Is the 'I can't hear the difference' myth killing the speaker business?

Don't be so sure you "can't hear the difference" between the cheap stuff and high end speakers.

Steve Guttenberg
Ex-movie theater projectionist Steve Guttenberg has also worked as a high-end audio salesman, and as a record producer. Steve currently reviews audio products for CNET and works as a freelance writer for Stereophile.
Steve Guttenberg
2 min read
Do you really think they sound the same? Steve Guttenberg

Sophisticated baby boomers and Gen Xers pride themselves on their ability to appreciate the finer things in life. They're wine snobs, crave gourmet food, drive exotic cars, buy 1080p high definition TVs, but for some bizarre reason think low-end speakers are just dandy. At a New Year's Eve party I polled perfect strangers about their hi-fi systems, and the three men and one woman all said that, sure, music was once really important, but now it's mere background. And they now owned very small systems, because "I can't hear the difference anymore."

Hmmm, I sold audio from the early 1980s to the late 1990s and personally demonstrated hi-fi to thousands of people over the years. Folks in their 20s, 30s, 40s, 50s, 60s, and more than a few seniors, and I was able to demonstrate a "difference" to well over 80% of them. Many walked in doubting their ears, convinced that "they all sound the same," but once I asked them to focus on the sound they easily discerned even fine subtleties. It's not so different than learning about wines or food. The details become more significant as you become engaged in the subject at hand.

Once I asked my customers, for example, to listen closely to the believability of Eric Clapton vocal, they started to notice differences. Over one speaker Eric seemed to emerge from a box, and over another speaker he all but materialized between the stereo speakers. There was a three dimensional quality to the voice, he was more human. You could hear the body attached to the voice. Once you know what to listen for, the differences aren't at all subtle.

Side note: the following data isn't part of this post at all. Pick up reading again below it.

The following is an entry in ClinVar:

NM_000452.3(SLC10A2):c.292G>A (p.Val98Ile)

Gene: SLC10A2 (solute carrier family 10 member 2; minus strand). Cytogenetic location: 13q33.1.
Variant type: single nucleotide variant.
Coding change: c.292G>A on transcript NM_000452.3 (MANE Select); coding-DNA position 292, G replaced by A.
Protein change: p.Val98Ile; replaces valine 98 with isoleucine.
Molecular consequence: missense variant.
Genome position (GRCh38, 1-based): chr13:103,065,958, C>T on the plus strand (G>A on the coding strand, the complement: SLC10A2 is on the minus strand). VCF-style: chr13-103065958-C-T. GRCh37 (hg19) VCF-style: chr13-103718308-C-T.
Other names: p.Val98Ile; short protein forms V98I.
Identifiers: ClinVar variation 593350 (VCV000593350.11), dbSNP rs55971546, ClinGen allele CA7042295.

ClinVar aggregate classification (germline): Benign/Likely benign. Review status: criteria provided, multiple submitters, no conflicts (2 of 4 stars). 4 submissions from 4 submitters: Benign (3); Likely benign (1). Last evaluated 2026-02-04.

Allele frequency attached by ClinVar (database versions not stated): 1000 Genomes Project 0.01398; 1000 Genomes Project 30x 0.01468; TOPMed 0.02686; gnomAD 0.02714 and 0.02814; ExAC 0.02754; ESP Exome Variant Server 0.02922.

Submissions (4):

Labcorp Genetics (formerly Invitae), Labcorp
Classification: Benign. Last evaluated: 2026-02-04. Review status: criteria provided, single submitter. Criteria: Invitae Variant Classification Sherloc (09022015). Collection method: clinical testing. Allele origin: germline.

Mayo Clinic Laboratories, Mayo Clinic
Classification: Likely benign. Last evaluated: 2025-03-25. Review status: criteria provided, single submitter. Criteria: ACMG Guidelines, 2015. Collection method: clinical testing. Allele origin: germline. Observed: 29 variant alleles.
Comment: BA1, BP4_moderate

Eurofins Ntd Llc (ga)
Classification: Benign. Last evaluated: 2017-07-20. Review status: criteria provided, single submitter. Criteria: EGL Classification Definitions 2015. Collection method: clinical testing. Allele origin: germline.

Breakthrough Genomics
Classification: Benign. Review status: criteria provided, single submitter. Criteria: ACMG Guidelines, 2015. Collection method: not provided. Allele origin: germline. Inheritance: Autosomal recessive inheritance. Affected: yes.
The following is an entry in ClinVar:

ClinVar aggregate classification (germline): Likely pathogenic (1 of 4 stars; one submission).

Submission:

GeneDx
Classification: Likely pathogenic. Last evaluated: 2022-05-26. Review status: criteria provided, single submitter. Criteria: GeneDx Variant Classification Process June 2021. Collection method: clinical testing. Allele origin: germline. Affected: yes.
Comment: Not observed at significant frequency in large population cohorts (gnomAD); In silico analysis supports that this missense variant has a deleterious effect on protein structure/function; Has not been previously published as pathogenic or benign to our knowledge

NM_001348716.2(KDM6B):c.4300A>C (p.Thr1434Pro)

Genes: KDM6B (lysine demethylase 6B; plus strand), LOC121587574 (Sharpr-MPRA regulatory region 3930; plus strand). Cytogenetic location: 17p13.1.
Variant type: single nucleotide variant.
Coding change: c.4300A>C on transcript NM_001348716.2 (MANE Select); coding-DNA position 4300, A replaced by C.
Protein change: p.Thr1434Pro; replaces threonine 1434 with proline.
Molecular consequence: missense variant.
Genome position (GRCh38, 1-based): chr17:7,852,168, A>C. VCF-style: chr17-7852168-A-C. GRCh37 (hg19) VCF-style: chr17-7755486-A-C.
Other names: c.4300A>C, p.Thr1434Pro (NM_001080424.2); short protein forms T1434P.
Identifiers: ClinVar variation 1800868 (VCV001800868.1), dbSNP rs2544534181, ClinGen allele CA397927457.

The same listening awareness can be applied to the sound of instruments, do the drums sound like bees buzzing inside a small table radio or can you feel the sticks beating skins, do you catch the bass drum's thump in your chest? Does the rhythm make you want to get up and dance? These aren't small things, and can make a gigantic difference in the way you emotionally connect with the music. Like I said, most people, when presented with bona-fide, better sounding speakers definitely can hear the difference. Sure, whether they want to spend the extra cash, or live with larger speakers is something else. But if you really love music, try to search out a high-end audio store and listen to some of your favorite tunes.

But once you've settled for "good enough" sound, well, who's foolin' who. You're missing out on something good.